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Laquerre v. McCormick

United States District Court, W.D. Arkansas, Hot Springs Division

August 30, 2017

RICHARD JAMES LAQUERRE PLAINTIFF
v.
SHERIFF MIKE MCCORMICK, DR. WAGGENHAUSER, NURSE PRACTITIONER DUKES, SOUTHWEST CORRECTIONAL MEDICAL GROUP DEFENDANTS

          ORDER

          Susan O. Hickey, United States District Judge.

         This is a civil rights action filed by Plaintiff Richard James Laquerre pursuant to 42 U.S.C. § 1983. Plaintiff proceeds pro se and in forma pauperis (“IFP”). This matter is before the Court for preservice screening under the Prison Litigation Reform Act (“PLRA”). Pursuant to the PLRA, the Court must dismiss an IFP plaintiff's complaint, or any portion of the complaint, that is frivolous, malicious, or fails to state a claim upon which relief may be granted, or seeks monetary relief from a defendant who is immune from such relief. 28 U.S.C. § 1915(e)(2)(B).

         I. BACKGROUND

         On April 28, 2017, Plaintiff filed this section 1983 lawsuit, alleging that his constitutional rights were violated while he was incarcerated in the Garland County Detention Center (“GCDC”). Plaintiff alleges that he was denied medical care, denied access to a law library, and denied access to an adequate grievance procedure. (ECF No. 1, pp. 4-7). Plaintiff seeks compensatory and punitive damages.

         Plaintiff alleges that Defendants Waggenhauser, Dukes, and Correctional Medical Group denied him an MRI and x-ray “to see how much more damage has been cause[d] to my shoulder, back, and spine for slips and falls that happened in Garland County Detention Center.” (ECF No. 1, p. 4). Plaintiff alleges the slips and falls are causing him pain, and that he has trouble cleaning and dressing himself as a result. In a later filing, Plaintiff states he does not want to take addictive pain medication for the rest of his life. (ECF No. 10, p. 1). Plaintiff asserts denial-of-medical-care claims against Defendants Waggenhauser, Dukes, and Correctional Medical Group in both their official and individual capacities.

         Plaintiff also alleges that unknown Defendants told him that he could have caselaw or other legal information printed out for him, “which is hard because [he] does not know what to ask for.” (ECF No. 1, p. 5). He further alleges that in March 2017, a law library was set up on a kiosk in the GCDC's multi-use room, but he does not have sufficient time to use it and he does not know how to use it. Plaintiff asserts this claim against the unknown, unnamed Defendants in their official capacity only.

         Plaintiff alleges further that the GCDC has an inadequate grievance procedure because he cannot “follow thru [sic] with the complete procedure do [sic] to the length of time it takes to have them answered, ” he did not get many of the grievances back, and that “the form itself is not completely printed out.” (ECF No. 1, p. 6). Plaintiff asserts this claim against unknown, unnamed Defendants in their official capacity only.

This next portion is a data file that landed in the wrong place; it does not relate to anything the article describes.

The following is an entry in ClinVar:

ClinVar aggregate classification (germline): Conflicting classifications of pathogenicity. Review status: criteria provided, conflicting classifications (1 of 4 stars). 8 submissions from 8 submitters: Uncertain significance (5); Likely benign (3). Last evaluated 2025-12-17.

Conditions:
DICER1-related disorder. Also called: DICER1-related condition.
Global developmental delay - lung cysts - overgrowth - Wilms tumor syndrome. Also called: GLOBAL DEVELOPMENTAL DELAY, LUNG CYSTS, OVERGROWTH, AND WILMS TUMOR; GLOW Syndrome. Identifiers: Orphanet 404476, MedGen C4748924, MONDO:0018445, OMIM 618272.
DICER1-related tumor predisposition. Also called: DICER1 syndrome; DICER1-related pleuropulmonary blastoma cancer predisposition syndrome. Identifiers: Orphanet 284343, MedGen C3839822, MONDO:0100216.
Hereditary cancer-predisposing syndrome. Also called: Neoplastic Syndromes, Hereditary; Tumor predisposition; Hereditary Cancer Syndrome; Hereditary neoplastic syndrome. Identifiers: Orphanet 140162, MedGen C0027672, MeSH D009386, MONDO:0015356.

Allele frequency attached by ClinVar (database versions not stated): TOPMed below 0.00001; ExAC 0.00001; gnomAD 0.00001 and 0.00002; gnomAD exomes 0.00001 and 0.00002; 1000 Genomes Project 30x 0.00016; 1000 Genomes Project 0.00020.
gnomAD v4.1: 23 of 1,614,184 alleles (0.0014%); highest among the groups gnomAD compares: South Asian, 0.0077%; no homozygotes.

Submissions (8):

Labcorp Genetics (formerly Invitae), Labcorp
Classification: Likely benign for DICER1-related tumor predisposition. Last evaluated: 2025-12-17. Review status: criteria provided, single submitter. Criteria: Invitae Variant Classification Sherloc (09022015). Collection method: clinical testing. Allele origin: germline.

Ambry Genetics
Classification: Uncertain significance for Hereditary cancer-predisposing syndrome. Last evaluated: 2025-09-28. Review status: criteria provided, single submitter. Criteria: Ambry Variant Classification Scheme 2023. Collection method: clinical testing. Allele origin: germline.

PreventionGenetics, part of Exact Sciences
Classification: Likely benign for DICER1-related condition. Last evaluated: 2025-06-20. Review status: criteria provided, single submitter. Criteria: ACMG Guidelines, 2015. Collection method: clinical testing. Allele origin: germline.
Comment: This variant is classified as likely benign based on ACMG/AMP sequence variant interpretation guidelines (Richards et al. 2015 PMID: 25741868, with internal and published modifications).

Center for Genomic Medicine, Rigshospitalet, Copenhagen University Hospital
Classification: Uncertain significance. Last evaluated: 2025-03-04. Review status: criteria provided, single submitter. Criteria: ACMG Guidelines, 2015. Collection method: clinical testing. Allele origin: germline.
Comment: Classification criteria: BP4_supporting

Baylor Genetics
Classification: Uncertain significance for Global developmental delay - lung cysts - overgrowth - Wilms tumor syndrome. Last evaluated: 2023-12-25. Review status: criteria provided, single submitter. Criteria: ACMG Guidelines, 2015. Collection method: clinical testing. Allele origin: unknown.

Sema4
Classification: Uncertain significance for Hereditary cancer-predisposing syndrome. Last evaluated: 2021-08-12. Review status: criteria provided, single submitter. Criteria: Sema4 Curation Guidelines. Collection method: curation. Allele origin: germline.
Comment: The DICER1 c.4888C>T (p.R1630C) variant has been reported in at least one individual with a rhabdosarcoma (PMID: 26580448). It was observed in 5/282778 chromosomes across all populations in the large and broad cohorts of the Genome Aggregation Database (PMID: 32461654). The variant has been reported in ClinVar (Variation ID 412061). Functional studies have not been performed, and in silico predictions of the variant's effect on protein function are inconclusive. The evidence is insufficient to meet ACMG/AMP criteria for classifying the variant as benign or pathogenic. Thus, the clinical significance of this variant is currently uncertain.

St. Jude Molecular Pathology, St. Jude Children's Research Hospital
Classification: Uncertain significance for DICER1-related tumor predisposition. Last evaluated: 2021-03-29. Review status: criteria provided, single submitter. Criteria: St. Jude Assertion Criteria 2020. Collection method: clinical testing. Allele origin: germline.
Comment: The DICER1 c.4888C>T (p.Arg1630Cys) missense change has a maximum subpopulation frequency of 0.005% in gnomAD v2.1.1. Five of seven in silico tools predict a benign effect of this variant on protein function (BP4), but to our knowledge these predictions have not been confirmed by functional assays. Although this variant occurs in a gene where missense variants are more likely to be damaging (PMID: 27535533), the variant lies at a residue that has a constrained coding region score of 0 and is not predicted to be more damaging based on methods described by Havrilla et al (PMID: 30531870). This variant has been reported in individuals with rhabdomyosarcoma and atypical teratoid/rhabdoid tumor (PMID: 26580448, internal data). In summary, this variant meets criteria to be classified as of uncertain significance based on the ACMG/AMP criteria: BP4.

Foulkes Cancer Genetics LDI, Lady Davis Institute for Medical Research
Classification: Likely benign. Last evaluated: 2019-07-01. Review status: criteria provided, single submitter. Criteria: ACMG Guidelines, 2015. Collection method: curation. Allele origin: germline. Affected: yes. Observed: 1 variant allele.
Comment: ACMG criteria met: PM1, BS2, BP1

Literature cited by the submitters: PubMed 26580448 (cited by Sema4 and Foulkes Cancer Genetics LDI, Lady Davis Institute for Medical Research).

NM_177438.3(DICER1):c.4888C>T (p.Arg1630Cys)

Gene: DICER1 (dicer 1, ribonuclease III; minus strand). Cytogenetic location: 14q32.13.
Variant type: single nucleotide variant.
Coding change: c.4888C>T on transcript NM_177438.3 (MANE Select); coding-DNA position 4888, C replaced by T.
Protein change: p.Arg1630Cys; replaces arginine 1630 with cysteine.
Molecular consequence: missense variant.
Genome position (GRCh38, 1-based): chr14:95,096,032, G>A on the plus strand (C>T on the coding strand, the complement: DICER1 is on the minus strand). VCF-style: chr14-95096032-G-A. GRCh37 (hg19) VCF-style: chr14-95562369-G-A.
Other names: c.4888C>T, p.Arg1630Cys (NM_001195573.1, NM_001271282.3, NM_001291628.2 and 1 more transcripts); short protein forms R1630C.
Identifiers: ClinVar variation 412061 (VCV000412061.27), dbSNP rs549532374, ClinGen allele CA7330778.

II. DISCUSSION

         Pursuant to the screening provisions of the PLRA, the Court must determine whether the causes of action stated in Plaintiff's complaint: (1) are frivolous or malicious, (2) fail to state claims upon which relief may be granted, or (3) seek monetary relief against a defendant who is immune from such relief. See 28 U.S.C. § 1915(e)(2)(B). A complaint is frivolous if it “lacks an arguable basis either in law or in fact.” Neitzke v. Williams, 490 U.S. 319, 325 (1989). To state a claim under 42 U.S.C. § 1983, a plaintiff must allege that a defendant, acting under color of state law, deprived him of a right, privilege, or immunity secured by the United States Constitution or by federal law. West v. Atkins, 487 U.S. 42, 48 (1988).

         The Court will first address Plaintiff's claims against Defendant McCormick. The Court will then address Plaintiff's individual-capacity claims. Finally, the Court will address Plaintiff's official-capacity claims.

         A. Defendant McCormick

         Plaintiff lists Defendant McCormick in the case caption of his complaint, but does not assert any claims against him or allege any facts against him. Merely listing a defendant in a case caption is insufficient to support a claim of a constitutional violation by that defendant. Krych v. Hass, 83 Fed. App'x. 854, 855 (8th Cir. 2003) (citing Potter v. Clark, 497 F.2d 1206, 1207 (7th Cir. 1974)) (per curiam). Even for an official-capacity claim under section 1983, “a plaintiff must show either that the official named in the suit took an action pursuant to an unconstitutional governmental policy or custom . . . or that he or she possessed final authority over the subject matter at issue and used that authority in an unconstitutional manner.” Nix v. Norman, 879 F.2d 429, 433 (8th Cir. 1989).

         In this case, Plaintiff merely listed Defendant McCormick as a defendant in the complaint's case caption. Plaintiff made no claims or allegations against Defendant McCormick. Thus, he failed to state a plausible claim against Defendant McCormick. Therefore, the Court finds that Plaintiff's complaint should be dismissed as to Defendant McCormick.

         B. ...


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